One in four Hong Kong women ignorant about city’s ‘silent killer’
Doctors call for better public education to raise awareness after 27.3 per cent admit they are clueless about their ovaries and the risks of ovarian cancer
A quarter of Hong Kong women do not know what their ovaries are for, a survey found, highlighting the ignorance surrounding ovarian cancer.
Dubbed the silent killer, it is the city’s sixth most common cancer among females, claiming 208 lives in 2015.
Doctors called for better public education to raise awareness about the risks of the disease and earlier screening and treatment.
Pollsters from the University of Hong Kong talked over the phone to a random sample of 508 women between December and January about their knowledge of ovarian cancer.
While 60 per cent knew the ovaries released eggs and estrogens, 27.3 per cent could not identify their purpose. A majority also held the misconception that ovarian cancer was less common than cervical cancer.
The survey was commissioned by the Hong Kong Society of Clinical Oncology. Its honorary secretary, William Foo Wai-lam, said there was much room for improvement on health awareness.
“Half of the respondents did not know women aged 45 or above were at greater risk of ovarian cancer,” he said. “Apart from age, those who have never given birth or possess a family history of ovarian cancer should also pay extra attention.”
Foo said another reason for the lack of vigilance was the commonly mistaken belief that ovarian cancer was rare. “One of the reasons for that is because the early symptoms are not obvious and make the disease more difficult to detect.”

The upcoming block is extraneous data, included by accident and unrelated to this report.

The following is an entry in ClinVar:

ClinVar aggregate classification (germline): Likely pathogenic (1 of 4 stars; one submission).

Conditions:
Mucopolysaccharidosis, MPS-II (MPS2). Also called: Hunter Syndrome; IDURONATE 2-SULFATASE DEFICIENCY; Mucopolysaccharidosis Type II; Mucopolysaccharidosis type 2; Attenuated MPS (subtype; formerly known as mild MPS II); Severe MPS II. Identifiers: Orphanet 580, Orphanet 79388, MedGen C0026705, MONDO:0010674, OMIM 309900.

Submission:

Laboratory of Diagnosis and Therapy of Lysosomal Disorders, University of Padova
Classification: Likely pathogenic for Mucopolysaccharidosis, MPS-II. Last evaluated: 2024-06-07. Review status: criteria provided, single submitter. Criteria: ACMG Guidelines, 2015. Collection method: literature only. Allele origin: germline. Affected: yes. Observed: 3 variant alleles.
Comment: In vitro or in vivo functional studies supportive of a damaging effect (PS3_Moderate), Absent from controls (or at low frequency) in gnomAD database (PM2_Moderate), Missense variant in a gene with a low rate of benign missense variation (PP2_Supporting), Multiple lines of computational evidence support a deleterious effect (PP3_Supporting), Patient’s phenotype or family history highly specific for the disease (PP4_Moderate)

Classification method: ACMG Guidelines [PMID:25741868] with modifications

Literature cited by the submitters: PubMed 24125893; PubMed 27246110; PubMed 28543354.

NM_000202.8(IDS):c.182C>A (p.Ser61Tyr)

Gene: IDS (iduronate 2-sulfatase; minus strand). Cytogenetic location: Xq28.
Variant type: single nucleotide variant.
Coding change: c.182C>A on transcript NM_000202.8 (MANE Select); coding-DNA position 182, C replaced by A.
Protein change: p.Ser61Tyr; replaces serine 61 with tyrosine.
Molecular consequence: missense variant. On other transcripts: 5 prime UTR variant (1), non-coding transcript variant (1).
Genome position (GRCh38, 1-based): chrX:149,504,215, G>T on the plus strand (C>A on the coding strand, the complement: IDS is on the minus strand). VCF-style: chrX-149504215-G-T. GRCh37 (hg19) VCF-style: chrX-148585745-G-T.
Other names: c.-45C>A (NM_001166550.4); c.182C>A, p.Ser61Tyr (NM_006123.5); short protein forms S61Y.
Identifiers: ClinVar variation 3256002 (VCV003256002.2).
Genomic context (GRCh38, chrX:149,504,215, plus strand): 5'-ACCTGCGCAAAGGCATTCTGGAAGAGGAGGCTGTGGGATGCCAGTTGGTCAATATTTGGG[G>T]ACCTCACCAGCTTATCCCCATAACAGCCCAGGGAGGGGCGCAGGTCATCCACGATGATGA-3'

Symptoms included abdominal swelling, bleeding of the vagina, a constant urge to urinate and even indigestion.
Professor Hextan Ngan Yuen-sheung, head of the university’s Department of Obstetrics and Gynaecology, said such signs could easily be ignored or confused with other diseases.
“Some women could think this is part of the menstrual cycle, or a gastrointestinal problem,” she said.
“If these symptoms occur more than 12 days a month, it may be caused by the swelling of the tumour inside the ovary, which in turn exerts pressure on the abdominal area.”
The exact cause of ovarian cancer had yet to be ascertained, Ngan added.
“It could be due to the mutation or abnormal growth of cells triggered by tiny damage and recoveries of ovarian tissues during ovulation,” she explained.
While tests such as vaginal examinations, ultrasound or computer scans were available to diagnose ovarian cancer, Pap smear tests only detect cancer in the cervical area, not the ovaries.
To make things more complicated, many ovarian cancers are only detected at stage three or four, the final phase of the disease.
From stage two onwards, the tumour would spread to tissues surrounding the ovaries, rendering surgical removal of the organs an ineffective option.
A number of targeted therapy drugs and inhibitors were available to contain the spread of cancer cells and minimise its risk of progression.